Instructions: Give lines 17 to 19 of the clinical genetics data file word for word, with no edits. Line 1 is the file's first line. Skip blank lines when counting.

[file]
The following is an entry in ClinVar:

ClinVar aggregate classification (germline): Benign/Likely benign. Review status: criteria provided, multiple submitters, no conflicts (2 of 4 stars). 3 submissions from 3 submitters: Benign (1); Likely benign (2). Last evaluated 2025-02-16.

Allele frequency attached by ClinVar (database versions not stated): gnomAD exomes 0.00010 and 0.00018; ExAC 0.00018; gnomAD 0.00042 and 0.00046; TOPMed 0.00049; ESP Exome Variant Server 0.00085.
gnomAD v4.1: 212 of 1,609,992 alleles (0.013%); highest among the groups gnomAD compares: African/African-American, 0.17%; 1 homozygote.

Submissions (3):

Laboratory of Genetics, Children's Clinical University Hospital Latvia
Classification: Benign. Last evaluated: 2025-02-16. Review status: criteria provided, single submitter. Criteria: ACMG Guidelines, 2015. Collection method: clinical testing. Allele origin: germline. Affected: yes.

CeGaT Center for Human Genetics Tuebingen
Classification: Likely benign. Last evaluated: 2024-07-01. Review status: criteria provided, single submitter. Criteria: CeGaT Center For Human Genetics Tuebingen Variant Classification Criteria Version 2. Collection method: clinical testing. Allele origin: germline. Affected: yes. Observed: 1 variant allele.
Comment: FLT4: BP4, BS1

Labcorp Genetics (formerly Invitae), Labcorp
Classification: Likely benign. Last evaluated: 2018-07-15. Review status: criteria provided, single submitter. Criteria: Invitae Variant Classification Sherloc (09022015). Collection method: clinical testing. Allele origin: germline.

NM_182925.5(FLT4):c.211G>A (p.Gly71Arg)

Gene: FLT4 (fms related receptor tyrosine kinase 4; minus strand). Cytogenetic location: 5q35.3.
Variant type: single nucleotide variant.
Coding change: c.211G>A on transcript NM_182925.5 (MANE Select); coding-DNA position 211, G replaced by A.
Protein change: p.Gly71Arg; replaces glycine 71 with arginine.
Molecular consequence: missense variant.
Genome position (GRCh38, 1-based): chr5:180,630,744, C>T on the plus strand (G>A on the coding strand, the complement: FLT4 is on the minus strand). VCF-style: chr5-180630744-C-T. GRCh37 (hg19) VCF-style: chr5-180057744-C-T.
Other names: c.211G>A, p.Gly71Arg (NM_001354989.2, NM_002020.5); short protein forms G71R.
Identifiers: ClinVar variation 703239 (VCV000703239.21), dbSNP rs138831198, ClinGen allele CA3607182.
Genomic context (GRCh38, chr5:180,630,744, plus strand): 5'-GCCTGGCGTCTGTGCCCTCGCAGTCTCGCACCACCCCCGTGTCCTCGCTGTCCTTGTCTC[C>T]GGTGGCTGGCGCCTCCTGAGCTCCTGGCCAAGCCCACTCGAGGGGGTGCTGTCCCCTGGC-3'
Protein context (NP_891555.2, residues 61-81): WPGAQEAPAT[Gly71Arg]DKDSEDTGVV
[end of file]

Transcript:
Protein change: p.Gly71Arg; replaces glycine 71 with arginine.
Molecular consequence: missense variant.
Genome position (GRCh38, 1-based): chr5:180,630,744, C>T on the plus strand (G>A on the coding strand, the complement: FLT4 is on the minus strand). VCF-style: chr5-180630744-C-T. GRCh37 (hg19) VCF-style: chr5-180057744-C-T.